On a typical day, Schaller’s alarm goes off at 5:47 a.m.; by 6 she’s running with friends or by herself or astride her bike. She rides her cycle nearly 100 miles a week and runs 20 to 30 miles. She’s in training for a 500-mile bike ride from Maine to Manhattan. Yet Schaller still requires daily breathing treatments and utilizes a special vest that shakes her violently to loosen mucus in her lungs. She also volunteered to test a new mutation-specific drug called Kalydeco among her medications that she says has helped greatly.

“We were part of the original study. [Emily] didn’t know if she was on the drug or a placebo,” Sisson says. “But she felt so much better so quickly, she was pretty sure she was on the Kalydeco.”

In the research model pioneered by the Cystic Fibrosis Foundation, money raised by the foundation is paid to pharmaceutical companies to develop CF drugs. The practice led to Kalydeco.

“Now cancer and diabetes are modeling their research after the way the CF Foundation has done it, and those diseases affect millions,” Schaller says. “It’s like we’re leading the way with just a small group of people, but they’re people who are dedicated and what we’re doing actually works. It’s changing lives.”

It’s a lot to do, but “I never had the ‘why me?’ crap,” she says. “My parents, we didn’t have time for that so we didn’t do it.”

The youngest of Lowell and Debbie Schaller’s three children, Emily is the only daughter — and the only one with CF. “We cried for one day, then said, ‘We’re going on,’ ” Debbie recalls. “Both her dad and I were teachers for 30 years. You build kids up, help them find their niche, and let them go.”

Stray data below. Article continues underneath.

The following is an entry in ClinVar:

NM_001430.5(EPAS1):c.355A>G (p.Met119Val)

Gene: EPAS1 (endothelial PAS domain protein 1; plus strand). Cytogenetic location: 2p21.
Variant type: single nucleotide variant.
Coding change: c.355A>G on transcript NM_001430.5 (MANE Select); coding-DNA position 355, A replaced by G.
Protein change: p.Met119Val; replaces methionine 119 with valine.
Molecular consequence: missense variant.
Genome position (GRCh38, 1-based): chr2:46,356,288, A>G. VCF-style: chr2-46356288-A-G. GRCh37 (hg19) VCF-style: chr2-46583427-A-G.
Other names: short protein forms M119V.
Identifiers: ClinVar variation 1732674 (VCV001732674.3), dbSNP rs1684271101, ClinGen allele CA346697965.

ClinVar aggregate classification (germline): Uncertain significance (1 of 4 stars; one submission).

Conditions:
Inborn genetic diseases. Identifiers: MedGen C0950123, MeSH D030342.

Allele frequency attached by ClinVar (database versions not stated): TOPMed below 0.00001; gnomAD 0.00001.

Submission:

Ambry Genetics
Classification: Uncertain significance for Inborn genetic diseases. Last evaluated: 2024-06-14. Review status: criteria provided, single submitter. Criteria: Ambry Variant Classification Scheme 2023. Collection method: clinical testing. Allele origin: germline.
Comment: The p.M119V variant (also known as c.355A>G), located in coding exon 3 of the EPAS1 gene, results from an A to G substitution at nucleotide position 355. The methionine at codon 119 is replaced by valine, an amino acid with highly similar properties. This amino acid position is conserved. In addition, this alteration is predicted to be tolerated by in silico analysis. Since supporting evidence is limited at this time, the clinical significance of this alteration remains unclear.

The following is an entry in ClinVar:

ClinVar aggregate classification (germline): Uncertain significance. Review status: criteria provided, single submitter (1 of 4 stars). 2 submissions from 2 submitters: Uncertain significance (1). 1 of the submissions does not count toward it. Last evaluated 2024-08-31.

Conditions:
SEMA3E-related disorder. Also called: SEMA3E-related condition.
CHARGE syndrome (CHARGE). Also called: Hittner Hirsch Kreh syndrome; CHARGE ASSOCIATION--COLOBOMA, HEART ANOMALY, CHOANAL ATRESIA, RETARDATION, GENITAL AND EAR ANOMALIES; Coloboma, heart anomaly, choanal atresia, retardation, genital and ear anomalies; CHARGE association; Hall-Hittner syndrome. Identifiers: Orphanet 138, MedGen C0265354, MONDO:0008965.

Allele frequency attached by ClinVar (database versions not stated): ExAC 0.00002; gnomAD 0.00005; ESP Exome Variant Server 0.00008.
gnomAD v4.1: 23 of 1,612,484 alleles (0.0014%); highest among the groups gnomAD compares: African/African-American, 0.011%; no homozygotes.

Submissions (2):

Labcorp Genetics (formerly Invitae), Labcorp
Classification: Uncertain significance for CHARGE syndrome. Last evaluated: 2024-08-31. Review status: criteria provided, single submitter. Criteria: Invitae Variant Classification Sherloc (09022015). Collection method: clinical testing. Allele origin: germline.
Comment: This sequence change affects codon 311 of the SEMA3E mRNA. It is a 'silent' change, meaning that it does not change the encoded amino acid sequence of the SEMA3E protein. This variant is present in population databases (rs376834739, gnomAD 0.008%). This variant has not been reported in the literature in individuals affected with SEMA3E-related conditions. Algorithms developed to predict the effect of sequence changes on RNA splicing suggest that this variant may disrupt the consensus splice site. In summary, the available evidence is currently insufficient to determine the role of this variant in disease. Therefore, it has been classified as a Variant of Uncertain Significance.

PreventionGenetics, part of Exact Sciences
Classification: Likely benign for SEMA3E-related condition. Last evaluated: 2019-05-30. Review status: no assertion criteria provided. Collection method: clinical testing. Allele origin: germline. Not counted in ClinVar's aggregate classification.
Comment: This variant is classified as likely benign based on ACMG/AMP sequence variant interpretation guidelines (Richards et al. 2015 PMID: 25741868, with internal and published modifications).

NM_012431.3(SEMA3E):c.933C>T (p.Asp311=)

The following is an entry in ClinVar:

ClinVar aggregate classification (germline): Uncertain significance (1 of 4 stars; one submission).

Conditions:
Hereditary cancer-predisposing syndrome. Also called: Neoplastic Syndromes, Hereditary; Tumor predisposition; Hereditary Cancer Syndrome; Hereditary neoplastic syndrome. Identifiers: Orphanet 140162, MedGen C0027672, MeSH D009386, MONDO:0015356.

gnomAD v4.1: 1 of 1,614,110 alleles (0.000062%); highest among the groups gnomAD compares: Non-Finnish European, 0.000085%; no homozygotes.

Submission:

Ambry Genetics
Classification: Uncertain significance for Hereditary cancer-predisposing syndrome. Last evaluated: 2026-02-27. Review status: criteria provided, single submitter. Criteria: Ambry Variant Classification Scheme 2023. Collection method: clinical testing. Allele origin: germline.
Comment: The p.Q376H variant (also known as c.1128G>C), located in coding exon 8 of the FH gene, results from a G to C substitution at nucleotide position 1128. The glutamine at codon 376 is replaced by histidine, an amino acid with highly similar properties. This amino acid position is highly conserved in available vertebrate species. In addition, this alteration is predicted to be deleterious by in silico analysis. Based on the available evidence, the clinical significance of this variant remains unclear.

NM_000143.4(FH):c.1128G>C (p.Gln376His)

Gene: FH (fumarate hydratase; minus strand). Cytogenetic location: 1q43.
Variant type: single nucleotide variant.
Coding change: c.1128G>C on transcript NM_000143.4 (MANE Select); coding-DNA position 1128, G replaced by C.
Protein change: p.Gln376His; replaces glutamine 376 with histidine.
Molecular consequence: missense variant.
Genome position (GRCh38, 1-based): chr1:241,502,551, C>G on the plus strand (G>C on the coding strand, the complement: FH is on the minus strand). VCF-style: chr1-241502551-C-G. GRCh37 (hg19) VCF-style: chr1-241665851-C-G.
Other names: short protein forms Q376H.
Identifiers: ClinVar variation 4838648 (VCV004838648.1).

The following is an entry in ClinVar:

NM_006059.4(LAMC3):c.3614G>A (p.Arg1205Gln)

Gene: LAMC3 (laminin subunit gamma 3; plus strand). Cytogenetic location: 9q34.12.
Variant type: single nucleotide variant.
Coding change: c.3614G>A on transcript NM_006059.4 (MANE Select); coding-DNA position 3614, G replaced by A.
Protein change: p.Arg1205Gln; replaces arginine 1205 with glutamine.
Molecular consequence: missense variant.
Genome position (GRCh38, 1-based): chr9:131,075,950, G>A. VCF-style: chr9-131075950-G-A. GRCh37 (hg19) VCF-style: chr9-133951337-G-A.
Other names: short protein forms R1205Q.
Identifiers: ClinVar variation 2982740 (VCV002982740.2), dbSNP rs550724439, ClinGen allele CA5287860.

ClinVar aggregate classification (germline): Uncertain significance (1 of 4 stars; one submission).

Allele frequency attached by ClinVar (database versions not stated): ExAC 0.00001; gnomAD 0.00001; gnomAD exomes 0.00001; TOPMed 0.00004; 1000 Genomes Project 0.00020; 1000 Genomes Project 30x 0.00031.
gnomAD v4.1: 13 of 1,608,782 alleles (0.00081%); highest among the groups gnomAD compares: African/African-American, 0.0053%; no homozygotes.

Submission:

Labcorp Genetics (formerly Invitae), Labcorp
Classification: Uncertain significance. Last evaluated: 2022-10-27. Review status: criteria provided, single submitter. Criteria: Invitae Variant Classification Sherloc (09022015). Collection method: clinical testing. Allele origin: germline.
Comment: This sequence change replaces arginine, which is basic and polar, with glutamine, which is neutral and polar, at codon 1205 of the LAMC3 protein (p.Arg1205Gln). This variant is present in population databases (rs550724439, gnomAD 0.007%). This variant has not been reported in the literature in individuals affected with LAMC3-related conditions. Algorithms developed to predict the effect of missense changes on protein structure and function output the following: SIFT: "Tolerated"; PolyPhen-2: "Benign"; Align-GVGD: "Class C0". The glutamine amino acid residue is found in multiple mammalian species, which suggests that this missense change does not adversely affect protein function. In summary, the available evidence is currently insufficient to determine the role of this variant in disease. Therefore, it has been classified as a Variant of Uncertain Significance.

Emily’s niche is Rock CF headquarters across from the Fisher Building, a cozy space resembling a fashion boutique. When she’s not making speaking appearances or consulting with CF patients, parents, or medical personnel, she’s shipping her logo merchandise to 20 countries and all 50 states. Proceeds from those items and events like her Rock CF Rivers Half Marathon, marking its sixth year on Grosse Ile in March, provides funding to send free running shoes to CF patients and partner with fellow organizations like the Cystic Fibrosis Foundation Michigan Chapter.

“She was the sickest person I ever met with cystic fibrosis,” remembers Michigan Chapter Executive Director Shelly Francis. “And now she’s one of the healthiest. And always this amazing spirit, pure joy to be around.

“I use her to gauge people. I tell them, ‘If you don’t like Emily Schaller, you have a serious personality flaw.’ ”

For more information about Rock CF, visit For more information on the Cystic Fibrosis Foundation, visit 

About Cystic Fibrosis

  • Cystic fibrosis is an inherited disease characterized by buildup of thick, sticky mucus in the body.
  • It mostly affects the lungs, but also can damage the liver, kidneys, and other organs.
  • Approximately one in 30 people carry the CF gene, yet there are only 30,000 reported cases of CF in America, about 1,500 in Michigan.
  • There is no cure, but treatment can help.